Traditionally, the sports industry is fairly rapid in adopting emerging technologies. Whether it’s improving data collection, tightening referee procedures or expanding the club brand, the industry is always looking for new ways emerging tech can be utilised to improve the sporting experience.
We are already seeing the capabilities of reality technologies like augmented reality (AR) and virtual reality (VR) within sports thanks to innovation within the US. At CES 2017, Intel replayed a match between Real Madrid and Barcelona. Instead of television footage, the company demonstrated the opportunities of VR in streaming sporting events using a 360 degree, immersive experience.
Whilst a VR could not match the experience of attending a real game, the technology could bring matches to people unwilling or unable to attend. Premier football teams, for example, have a global following and, for some fans, the prospect of attending a game at a stadium is miles out of reach. VR technology could bring the game to them. Clubs could sell virtual tickets, allowing for fans to experience the game from any seat in the stadium. Unlike televised matches, fans would experience the match like they were actually there.
There are some start ups beginning to demonstrate how the UK sport industry can adopt this technology. NextVR work with Live Nation, FOX Sports, CNN and more to deliver live sporting events to fans using a VR experience.
VR allows users to experience events that were previously out of reach. Although sports games are frequent, each match has unique rivalries and moments fans do not want to miss. Whilst critics will argue that the technology will remove the social element of attending a sporting event, it is important to note that the tech is not aiming to replace the stadium experience, it is merely trying to bring it to those who cannot attend.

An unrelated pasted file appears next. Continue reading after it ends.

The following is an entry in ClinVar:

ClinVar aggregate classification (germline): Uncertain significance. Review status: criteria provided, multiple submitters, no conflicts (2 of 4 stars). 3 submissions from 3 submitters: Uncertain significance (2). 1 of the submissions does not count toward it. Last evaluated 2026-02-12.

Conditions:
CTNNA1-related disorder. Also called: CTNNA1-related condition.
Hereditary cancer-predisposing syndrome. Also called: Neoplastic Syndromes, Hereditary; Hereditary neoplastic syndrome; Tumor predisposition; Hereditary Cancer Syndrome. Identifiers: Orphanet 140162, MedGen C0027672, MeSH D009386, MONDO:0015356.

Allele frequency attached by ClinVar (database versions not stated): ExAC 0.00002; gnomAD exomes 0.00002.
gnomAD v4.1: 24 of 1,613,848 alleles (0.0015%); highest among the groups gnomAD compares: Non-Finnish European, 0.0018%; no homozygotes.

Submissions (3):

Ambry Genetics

If stadiums are equipped with cameras covering every angle to offer fans a 360-degree experience, referees could also utilise this footage to review controversial decisions.
Of course, reality technology offers opportunities within training. VR firm EON Sports specialises in creating virtual training programmes and environments for athletes currently being used by teams in NFL.
Players can practise against their actual components, using software programmed with data regarding a rival team’s performance. Not only this but VR could offer training programmes tailored to suit an athlete’s specific needs. The technology can record and store data about a specifics athlete’s performance and locate areas that need improvement. VR offers better, more accurate data collection and because of the virtual environment, the athletes are at much lower risk of injuries.
But it’s not only VR. Augmented reality could increase fan engagement and boost sponsorship and advertisement opportunities. Zappar have begun to demonstrate how AR can enhance customer loyalty and the fan experience. For instance, in 2016, Zappar partnered with Manchester City Football Club to allow fans to pose with their favourite players. Utalising emerging tech, tailored content can be digitised and bring materials like match day programmes to life. Similar to Burberry’s engagement with AR.
In the UK, we are yet to see the full potential of reality technologies within sports – but, they are certainly coming. The US have been quick to adopt the tech, working with start ups like NextVR to improve the customer experience, as well as the training techniques of the players. Reality technologies are forecast to disrupt many markets in unique ways, and the sporting industry are lucky enough to be able to see how AR and VR can be embedded within their teams and clubs.
Whilst sports fans are viciously loyal, harbouring the potential of emerging technologies will drive customer engagement and ensure teams are using the most beneficial fitness and marketing techniques.
Get in touch with B60 today to find out how your company can utilise the exciting opportunities offered by AR and VR.